With a data revolution upon us and as we strive to keep up in this new age of participation, what counts matters and is acted upon. If advertisers can mine our online behavior, how we use our phones and where we spend to influence our consumer choices, then surely we can design smart social programs based on gender-disaggregated data that will narrow the gaps between men and women in social and economic life, right? These and other questions were posed at an event today on “Evidence and Impact: Closing the Gender Data Gap ."
What was inspiring was that two heavy-hitters – World Bank Group President Jim Yong Kim and US Secretary of State Hillary Rodham Clinton  – spoke eloquently about the power of data to maximize results and shape policies, whether in terms of higher productivity on farms in Africa, better social safety net programs in Peru, or more effective peace and reconciliation initiatives in post conflict countries.
The concrete takeaways from the joint Gallup  - State Department event included a proposal to make progress in gleaning gender data in specific areas in a discrete number of countries, a new initiative that will improve the quality and standards used in the collection of gender-sensitive statistics, and the launch of a one-stop-shop gender data portal.
Jim Kim said, “One year from now, let’s commit to seeing progress in data availability in two areas – women’s economic opportunities, and women’s voice and agency – for at least 10 countries where that data are currently missing. We’ll need to make greater effort and investments in building statistical capacity in those countries to collect the relevant data. We will need to focus on strengthening country systems, too”.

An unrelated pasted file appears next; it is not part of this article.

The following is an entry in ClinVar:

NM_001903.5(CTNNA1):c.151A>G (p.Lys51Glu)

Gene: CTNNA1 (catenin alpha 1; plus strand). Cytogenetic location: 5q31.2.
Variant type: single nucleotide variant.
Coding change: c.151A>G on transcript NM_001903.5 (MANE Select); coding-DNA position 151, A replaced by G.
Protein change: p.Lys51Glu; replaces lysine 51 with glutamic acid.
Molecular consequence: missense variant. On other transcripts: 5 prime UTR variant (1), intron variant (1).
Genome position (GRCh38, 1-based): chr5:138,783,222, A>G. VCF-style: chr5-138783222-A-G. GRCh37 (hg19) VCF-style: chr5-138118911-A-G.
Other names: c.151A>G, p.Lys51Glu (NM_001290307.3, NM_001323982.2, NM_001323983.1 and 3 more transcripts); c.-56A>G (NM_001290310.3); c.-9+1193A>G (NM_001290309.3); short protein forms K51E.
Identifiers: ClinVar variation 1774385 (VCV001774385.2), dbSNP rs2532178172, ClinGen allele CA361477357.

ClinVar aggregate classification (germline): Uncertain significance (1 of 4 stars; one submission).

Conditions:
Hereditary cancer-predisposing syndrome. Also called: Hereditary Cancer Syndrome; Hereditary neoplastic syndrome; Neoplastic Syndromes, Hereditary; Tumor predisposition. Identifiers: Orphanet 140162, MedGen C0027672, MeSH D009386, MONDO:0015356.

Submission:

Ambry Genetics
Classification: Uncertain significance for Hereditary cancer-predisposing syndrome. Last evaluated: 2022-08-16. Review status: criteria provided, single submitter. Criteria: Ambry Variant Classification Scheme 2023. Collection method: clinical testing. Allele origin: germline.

After that, the focus would be on 10 more countries …
Secretary Clinton said, “…I’m pleased to announce a new initiative that will help carry today’s work forward. We’re calling it Data 2X…with contributions from the William and Flora Hewlett Foundation and USAID, Data 2X will develop new curriculum standards to ensure data producers and users train in gender-sensitive techniques. Working with key data organizations, including the UN, World Bank, OECD, PARIS21, and Gallup, the project will also publish a roadmap on how we together can fill priority gaps in gender-sensitive data as quickly as possible.”
The Secretary added that Data 2X will report on its progress in two year’s time.
The enthusiasm for closing the gender gap is real and this event built on the inroads already made by many. I was pleased as well that the World Development Report 2012: Gender Equality and Development as well as the Global Findex Database  were also cited as evidence that thinking equal and counting women has become a very serious undertaking, backed by heavy-hitters.